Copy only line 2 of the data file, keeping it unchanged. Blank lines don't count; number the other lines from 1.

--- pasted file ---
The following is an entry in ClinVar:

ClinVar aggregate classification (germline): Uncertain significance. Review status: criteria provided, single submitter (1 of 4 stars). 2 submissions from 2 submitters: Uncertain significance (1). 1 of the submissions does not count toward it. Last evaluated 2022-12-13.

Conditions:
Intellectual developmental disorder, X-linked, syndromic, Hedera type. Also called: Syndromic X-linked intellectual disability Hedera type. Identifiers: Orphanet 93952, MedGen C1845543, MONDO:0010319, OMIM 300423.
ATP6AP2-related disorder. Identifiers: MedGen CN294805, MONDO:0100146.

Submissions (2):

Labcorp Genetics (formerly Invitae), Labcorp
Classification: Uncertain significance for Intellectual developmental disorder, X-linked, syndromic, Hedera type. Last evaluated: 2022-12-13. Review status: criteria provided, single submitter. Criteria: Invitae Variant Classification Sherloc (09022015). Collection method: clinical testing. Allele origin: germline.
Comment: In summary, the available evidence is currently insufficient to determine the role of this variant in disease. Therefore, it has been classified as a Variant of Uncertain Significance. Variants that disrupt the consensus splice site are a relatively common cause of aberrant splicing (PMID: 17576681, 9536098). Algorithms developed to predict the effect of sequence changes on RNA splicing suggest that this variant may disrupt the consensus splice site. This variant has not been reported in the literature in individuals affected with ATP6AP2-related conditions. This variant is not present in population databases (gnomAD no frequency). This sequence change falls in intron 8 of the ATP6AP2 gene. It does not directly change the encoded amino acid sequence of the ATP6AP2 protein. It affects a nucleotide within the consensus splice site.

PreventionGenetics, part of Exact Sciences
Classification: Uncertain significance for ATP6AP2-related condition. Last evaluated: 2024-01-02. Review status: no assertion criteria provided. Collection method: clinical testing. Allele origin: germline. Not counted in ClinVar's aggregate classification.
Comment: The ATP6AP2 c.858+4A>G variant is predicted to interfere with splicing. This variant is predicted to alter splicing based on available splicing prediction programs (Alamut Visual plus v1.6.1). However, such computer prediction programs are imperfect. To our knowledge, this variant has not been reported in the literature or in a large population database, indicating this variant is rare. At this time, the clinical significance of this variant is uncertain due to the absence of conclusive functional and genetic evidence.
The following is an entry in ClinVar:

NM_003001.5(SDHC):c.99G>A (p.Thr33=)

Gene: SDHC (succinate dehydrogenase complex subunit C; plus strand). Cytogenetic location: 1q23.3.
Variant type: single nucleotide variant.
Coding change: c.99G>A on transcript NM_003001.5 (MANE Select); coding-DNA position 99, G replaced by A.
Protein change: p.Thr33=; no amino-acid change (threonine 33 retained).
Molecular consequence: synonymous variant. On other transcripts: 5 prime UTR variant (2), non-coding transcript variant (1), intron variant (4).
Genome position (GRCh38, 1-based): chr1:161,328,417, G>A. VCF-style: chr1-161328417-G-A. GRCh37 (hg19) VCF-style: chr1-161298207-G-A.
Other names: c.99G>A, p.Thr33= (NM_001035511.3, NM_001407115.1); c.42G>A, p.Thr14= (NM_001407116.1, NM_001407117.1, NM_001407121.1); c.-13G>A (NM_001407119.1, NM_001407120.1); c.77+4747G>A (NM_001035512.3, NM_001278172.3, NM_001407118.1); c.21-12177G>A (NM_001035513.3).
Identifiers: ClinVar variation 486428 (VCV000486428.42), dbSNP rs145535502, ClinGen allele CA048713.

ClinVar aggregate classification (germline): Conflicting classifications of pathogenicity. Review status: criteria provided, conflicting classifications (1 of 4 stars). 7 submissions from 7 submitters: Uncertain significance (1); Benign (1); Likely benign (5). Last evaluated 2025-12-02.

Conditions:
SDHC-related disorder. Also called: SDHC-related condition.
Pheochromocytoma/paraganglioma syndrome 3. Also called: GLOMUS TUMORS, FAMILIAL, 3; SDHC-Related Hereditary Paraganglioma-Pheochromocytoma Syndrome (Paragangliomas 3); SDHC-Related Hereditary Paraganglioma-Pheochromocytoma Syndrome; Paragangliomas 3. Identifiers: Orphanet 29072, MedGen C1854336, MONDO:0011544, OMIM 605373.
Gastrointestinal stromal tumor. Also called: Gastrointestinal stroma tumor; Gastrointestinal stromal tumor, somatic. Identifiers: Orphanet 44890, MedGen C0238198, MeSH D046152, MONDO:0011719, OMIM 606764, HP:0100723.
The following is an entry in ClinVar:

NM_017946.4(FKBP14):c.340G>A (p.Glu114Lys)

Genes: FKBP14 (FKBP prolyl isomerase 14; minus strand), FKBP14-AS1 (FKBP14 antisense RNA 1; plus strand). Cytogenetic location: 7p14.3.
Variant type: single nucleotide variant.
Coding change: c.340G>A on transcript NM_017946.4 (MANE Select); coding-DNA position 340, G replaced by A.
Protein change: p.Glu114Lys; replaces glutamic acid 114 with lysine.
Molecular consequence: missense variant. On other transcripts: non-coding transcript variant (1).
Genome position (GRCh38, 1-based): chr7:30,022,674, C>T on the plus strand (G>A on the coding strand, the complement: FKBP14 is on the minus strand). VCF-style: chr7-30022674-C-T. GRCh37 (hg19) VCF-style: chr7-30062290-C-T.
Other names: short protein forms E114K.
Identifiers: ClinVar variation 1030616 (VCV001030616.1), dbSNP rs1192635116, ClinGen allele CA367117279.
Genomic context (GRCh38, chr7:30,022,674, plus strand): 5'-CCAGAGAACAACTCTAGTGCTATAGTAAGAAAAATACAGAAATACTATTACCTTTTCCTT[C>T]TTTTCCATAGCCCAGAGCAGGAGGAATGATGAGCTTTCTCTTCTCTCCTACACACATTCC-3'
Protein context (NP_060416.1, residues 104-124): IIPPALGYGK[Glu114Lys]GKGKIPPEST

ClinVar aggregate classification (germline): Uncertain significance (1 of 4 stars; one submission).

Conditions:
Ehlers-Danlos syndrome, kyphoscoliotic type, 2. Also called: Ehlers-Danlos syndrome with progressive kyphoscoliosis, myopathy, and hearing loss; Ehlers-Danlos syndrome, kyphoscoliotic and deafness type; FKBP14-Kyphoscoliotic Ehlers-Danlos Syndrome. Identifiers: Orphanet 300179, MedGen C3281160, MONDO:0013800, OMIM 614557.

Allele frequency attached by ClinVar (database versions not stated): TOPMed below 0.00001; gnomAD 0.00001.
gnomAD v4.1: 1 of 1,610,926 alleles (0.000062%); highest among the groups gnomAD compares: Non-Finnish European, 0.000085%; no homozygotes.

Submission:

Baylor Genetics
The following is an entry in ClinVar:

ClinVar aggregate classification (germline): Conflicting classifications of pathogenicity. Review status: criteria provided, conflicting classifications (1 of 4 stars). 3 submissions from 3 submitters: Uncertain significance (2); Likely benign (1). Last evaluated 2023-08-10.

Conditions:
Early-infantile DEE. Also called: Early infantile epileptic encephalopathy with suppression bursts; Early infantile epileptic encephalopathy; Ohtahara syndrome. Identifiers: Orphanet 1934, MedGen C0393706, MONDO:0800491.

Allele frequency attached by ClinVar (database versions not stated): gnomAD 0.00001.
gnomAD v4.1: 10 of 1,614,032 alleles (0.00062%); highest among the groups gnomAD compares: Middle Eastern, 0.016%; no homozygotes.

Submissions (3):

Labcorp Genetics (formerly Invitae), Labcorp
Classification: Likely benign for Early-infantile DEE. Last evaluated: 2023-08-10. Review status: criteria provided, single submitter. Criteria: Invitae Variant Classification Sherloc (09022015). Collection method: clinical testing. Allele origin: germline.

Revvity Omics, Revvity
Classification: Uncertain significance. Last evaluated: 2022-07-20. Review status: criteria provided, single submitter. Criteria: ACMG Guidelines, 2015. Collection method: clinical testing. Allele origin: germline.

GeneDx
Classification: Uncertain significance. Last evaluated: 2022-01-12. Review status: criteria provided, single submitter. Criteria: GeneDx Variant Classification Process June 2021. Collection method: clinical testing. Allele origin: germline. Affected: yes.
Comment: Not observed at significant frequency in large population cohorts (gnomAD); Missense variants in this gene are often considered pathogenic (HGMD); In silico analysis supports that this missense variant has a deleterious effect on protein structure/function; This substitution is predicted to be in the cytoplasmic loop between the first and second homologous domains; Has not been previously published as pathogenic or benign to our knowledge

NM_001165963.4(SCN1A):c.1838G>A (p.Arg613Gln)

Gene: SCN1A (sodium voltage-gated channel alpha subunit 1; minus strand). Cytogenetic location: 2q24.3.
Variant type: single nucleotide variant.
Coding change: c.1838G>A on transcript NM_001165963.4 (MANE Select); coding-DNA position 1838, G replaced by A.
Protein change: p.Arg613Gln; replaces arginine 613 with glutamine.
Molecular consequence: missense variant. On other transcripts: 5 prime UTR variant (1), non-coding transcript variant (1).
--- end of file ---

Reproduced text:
ClinVar aggregate classification (germline): Uncertain significance. Review status: criteria provided, single submitter (1 of 4 stars). 2 submissions from 2 submitters: Uncertain significance (1). 1 of the submissions does not count toward it. Last evaluated 2022-12-13.